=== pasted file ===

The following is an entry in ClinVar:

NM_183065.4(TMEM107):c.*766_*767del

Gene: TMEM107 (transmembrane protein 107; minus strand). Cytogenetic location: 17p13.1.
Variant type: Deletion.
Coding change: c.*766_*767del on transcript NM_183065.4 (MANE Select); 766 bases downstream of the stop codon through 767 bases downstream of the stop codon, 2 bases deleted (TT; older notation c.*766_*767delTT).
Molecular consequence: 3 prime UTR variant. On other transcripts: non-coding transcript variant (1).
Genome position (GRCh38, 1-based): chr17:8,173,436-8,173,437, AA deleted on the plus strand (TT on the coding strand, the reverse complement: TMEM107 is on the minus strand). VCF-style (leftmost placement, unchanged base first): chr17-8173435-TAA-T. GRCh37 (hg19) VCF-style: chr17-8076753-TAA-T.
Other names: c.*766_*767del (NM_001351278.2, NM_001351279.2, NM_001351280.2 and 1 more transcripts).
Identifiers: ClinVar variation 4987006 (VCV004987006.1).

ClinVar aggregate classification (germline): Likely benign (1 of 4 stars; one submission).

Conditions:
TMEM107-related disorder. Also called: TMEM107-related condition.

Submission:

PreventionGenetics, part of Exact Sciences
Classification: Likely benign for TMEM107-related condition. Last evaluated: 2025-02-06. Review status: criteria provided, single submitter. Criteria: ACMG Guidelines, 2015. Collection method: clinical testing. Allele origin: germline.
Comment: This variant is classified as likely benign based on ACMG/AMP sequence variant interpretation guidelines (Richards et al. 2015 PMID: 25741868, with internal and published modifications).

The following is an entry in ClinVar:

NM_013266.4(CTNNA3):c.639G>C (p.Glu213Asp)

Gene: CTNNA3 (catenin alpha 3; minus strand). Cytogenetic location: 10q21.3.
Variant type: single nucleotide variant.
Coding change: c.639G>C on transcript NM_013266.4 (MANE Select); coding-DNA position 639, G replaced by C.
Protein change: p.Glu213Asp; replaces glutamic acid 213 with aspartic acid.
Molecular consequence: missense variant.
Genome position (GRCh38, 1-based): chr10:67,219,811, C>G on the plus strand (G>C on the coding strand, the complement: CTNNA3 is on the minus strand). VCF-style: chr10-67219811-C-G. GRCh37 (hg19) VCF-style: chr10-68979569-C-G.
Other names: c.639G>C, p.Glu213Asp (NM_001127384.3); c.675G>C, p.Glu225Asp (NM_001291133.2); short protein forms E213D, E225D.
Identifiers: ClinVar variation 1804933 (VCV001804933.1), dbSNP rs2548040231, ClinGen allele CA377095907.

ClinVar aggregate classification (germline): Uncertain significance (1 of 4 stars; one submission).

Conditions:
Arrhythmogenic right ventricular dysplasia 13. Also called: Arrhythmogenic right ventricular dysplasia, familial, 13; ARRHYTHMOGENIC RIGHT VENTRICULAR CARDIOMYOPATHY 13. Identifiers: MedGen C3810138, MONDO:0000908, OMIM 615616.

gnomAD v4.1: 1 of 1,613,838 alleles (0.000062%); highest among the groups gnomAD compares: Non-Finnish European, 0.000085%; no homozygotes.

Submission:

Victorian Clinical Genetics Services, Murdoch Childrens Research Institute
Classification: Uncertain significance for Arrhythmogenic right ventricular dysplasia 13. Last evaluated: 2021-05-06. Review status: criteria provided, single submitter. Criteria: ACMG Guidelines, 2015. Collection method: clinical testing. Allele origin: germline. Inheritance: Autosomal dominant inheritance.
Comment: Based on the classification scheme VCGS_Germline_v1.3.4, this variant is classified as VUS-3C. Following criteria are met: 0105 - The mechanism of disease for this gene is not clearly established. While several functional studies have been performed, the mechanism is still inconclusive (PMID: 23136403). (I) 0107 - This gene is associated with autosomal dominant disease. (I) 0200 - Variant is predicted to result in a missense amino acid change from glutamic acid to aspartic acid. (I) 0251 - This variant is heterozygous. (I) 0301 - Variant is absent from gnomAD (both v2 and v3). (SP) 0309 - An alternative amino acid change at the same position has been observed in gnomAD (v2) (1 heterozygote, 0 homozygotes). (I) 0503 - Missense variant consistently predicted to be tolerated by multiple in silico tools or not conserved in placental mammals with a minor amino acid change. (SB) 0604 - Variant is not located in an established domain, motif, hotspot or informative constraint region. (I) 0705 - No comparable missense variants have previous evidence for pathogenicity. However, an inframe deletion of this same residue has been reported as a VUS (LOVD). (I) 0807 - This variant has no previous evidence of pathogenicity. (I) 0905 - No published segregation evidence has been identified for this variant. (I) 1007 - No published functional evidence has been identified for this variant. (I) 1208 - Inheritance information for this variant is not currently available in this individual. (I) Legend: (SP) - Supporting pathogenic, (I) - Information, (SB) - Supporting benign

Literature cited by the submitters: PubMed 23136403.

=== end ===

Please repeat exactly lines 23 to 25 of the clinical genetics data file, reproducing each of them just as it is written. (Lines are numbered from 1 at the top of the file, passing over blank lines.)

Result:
Molecular consequence: missense variant.
Genome position (GRCh38, 1-based): chr10:67,219,811, C>G on the plus strand (G>C on the coding strand, the complement: CTNNA3 is on the minus strand). VCF-style: chr10-67219811-C-G. GRCh37 (hg19) VCF-style: chr10-68979569-C-G.
Other names: c.639G>C, p.Glu213Asp (NM_001127384.3); c.675G>C, p.Glu225Asp (NM_001291133.2); short protein forms E213D, E225D.